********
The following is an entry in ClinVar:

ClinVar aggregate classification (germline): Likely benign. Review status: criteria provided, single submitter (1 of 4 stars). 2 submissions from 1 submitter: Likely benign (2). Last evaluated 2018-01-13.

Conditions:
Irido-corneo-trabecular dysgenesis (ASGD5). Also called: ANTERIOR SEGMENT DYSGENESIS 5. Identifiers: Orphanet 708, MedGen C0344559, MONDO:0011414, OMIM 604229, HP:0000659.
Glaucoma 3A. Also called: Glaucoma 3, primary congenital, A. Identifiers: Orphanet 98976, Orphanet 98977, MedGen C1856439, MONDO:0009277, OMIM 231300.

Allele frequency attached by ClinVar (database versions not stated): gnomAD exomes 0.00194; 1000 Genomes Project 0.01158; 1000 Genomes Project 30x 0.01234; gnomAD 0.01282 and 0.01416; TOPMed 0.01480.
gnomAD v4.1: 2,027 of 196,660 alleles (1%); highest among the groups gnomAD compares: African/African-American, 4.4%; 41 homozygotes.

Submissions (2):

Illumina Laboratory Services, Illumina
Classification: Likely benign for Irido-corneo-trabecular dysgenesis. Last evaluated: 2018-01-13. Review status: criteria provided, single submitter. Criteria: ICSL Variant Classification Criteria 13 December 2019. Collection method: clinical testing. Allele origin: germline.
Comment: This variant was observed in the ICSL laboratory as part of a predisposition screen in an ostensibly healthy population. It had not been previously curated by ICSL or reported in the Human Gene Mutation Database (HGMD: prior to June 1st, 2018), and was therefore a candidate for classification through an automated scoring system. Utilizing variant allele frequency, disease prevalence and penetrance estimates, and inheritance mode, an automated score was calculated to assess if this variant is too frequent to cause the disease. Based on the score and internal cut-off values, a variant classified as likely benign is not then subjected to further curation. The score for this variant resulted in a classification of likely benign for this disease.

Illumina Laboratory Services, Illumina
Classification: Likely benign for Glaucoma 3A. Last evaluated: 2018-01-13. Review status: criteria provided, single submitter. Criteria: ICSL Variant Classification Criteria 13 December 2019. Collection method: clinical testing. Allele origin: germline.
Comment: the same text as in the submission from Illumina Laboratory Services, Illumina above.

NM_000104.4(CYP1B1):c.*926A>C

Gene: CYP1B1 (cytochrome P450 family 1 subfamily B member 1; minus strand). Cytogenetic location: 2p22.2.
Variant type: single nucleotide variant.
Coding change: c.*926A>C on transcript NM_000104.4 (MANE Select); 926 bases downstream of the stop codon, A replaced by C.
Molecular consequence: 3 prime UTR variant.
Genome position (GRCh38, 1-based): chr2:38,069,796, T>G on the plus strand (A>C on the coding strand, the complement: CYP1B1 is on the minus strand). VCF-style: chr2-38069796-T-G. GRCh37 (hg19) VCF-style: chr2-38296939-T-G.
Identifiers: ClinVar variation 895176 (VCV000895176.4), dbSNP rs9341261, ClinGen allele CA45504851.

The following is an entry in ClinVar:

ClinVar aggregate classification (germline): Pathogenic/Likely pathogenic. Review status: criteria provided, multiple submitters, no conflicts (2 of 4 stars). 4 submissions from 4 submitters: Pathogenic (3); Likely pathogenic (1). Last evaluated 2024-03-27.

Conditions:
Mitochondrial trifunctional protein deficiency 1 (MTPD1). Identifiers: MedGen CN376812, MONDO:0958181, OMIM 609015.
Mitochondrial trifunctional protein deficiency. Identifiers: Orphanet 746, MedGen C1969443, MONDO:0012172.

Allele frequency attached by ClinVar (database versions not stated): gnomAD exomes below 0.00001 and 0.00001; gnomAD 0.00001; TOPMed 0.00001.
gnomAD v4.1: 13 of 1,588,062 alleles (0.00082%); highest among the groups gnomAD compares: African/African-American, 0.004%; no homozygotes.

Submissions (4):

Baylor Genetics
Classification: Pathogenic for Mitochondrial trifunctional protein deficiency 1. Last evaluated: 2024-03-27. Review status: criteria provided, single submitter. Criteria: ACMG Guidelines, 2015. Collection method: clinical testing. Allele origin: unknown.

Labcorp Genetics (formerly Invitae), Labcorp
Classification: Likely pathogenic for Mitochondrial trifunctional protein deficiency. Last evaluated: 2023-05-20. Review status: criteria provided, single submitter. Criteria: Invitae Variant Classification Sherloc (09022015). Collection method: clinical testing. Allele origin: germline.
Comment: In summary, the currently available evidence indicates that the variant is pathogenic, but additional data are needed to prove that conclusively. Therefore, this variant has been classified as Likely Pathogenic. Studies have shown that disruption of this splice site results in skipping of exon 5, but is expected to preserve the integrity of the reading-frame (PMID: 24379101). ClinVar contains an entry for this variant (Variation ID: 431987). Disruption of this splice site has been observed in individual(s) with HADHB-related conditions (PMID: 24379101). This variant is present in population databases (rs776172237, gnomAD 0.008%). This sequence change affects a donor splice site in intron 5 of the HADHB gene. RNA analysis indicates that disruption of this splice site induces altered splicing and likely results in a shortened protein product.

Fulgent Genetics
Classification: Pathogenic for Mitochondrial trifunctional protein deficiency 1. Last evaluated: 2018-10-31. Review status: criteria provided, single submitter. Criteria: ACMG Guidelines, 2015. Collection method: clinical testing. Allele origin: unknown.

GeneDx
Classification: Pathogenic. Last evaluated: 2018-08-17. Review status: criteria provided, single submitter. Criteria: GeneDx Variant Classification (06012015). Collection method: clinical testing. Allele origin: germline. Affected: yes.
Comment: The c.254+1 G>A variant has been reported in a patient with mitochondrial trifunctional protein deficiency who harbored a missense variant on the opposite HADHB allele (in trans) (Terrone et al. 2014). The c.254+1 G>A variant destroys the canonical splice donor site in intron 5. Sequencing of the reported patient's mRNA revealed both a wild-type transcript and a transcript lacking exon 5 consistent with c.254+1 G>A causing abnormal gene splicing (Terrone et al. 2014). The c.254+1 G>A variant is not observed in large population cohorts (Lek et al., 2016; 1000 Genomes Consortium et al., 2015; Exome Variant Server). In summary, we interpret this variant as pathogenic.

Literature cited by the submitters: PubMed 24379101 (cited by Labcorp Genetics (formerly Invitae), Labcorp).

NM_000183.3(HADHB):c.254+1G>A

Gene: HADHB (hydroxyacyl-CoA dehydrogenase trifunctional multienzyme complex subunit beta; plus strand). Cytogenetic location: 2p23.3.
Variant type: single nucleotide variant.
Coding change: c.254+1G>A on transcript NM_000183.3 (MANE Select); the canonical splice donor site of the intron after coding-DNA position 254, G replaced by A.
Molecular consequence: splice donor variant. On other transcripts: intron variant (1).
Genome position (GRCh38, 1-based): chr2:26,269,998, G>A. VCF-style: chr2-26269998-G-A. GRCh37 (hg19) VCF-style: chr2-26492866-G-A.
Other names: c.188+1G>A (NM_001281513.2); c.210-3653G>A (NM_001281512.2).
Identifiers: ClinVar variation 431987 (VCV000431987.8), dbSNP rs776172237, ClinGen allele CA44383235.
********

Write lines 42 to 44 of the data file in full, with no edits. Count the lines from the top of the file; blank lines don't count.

Gene: HADHB (hydroxyacyl-CoA dehydrogenase trifunctional multienzyme complex subunit beta; plus strand). Cytogenetic location: 2p23.3.
Variant type: single nucleotide variant.
Coding change: c.254+1G>A on transcript NM_000183.3 (MANE Select); the canonical splice donor site of the intron after coding-DNA position 254, G replaced by A.